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Urs Faes | “Literature cannot rival history”

09.12.2021 – CHARLES LINSMAYER

Novelist Urs Faes digs into his memory.

Read “Alphabet des Abschieds” (The alphabet of farewells), 1991, and you will notice a remark that epitomises the novel’s author Urs Faes, who was born in Aarau in 1947: “The past is all about telling stories and the archaeology of remembrance.” In “Augenblicke im Paradies” (Moments in paradise), 1994, Faes begins delving into his family history to imbue historical events with real-life experience and personal authenticity. His parents’ corner shop is the inspiration behind this bittersweet retrospective of the 1914-50 era. After the fall of the Third Reich, confectioners produced “American” chewing gum instead of German caramel: “The era had ended in ruins, rubble and death. Woe betide any sweet that reminded you of this. Finis germaniae, finis caramellum, finis sucrum.”

Art, music, medicine

However, Faes has also shown, in “Ombra” (1997), for example, that he can recount life stories without relying on a family narrative. “Als hätte die Stille Türen” (As if the silence had doors), 2005, juxtaposes the fictional love between two protagonists with the real-life romance between Alban Berg and Hanna Fuchs. “Words are like doors. From silence, into silence. They create expanses in which to move. They create space,” the author writes. The theme of music lends “Als hätte die Stille Türen” an added dimension, while medicine does the same in “Paarbildung” (Coupling), 2010 – a book in which the term “coupling” firstly has oncological implications and, secondly, refers to a moving love affair that recalls the social upheaval of 1968. Born of his experience of undergoing cancer therapy, Faes digs into his personal memory bank again in “Halt auf Verlangen” (Stop on request), 2016, to recount a series of happy and less-than-happy romances. Various life stories feature in “Sommer in Brandenburg” (Summer in Brandenburg), 2014, and “Untertags” (During the day), 2020. The latter is a moving novel that deals with dementia and the role of language. The stories are all mysteriously connected to the summer of 1938 in Germany and the exodus of thousands of young Jews to Palestine.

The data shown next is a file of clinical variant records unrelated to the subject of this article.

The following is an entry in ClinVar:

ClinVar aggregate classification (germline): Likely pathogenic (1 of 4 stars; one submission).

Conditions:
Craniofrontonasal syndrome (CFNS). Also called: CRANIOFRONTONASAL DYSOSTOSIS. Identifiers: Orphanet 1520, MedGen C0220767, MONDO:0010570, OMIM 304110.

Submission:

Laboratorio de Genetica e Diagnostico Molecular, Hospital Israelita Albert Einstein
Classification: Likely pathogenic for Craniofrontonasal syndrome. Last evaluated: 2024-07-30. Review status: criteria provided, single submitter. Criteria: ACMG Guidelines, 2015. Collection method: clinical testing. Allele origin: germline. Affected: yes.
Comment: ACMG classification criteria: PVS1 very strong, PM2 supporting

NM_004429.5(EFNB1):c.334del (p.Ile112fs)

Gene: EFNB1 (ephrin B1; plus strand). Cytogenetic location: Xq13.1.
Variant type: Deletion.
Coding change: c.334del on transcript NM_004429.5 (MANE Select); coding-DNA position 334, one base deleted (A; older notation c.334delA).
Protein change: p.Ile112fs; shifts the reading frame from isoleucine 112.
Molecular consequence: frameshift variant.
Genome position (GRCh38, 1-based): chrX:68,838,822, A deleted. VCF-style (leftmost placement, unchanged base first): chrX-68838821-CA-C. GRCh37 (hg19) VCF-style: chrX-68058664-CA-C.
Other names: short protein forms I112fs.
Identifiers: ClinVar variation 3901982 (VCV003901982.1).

Back in 1994, the author had the following retort for anyone who thought such an abundance of themes, protagonists and locations was a mere smokescreen for reality: “Even if my books are indeed connected to reality and to history, it is certainly not my intention to depict reality. The most I can do is bring things into relief, because literature cannot rival history. It is no substitute for the real thing, even if it masquerades as such.”

A novella masterpiece

Faes perpetuates the great tradition of the German novella writing in “Raunächte” (The twelve nights of Christmas), 2018. A man trudges through the snowy forest, weighed down by dark memories of a dark secret that drove him away from the place he spent his childhood. This densely packed, skilfully written short story is not only filled with great symbolism, but its tone, atmosphere and rhythm are impeccable too. The author’s nod to Shakespeare’s “Twelfth Night” lends the narrative a mysterious, almost magical depth.

Charles Linsmayer is a literary scholar and journalist in Zurich.

“David and Simone looked on silently as the heron waded ever so slowly upstream, gently placing one leg in front of the other into the sandy riverbed, its head nudging forward. Every so often, the bird would stand still for a few seconds, as if seized by the current. It would then exert itself again and continue moving, despite the flow of the river. With tiny steps. The couple stood motionless, watching with bated breath from the riverbank. Then their faces converged.”

(From “Als hätte die Stille Türen” (As if the silence had doors); novel; Suhrkamp-Verlag, 2005)

The works of Urs Faes are available from Suhrkamp.

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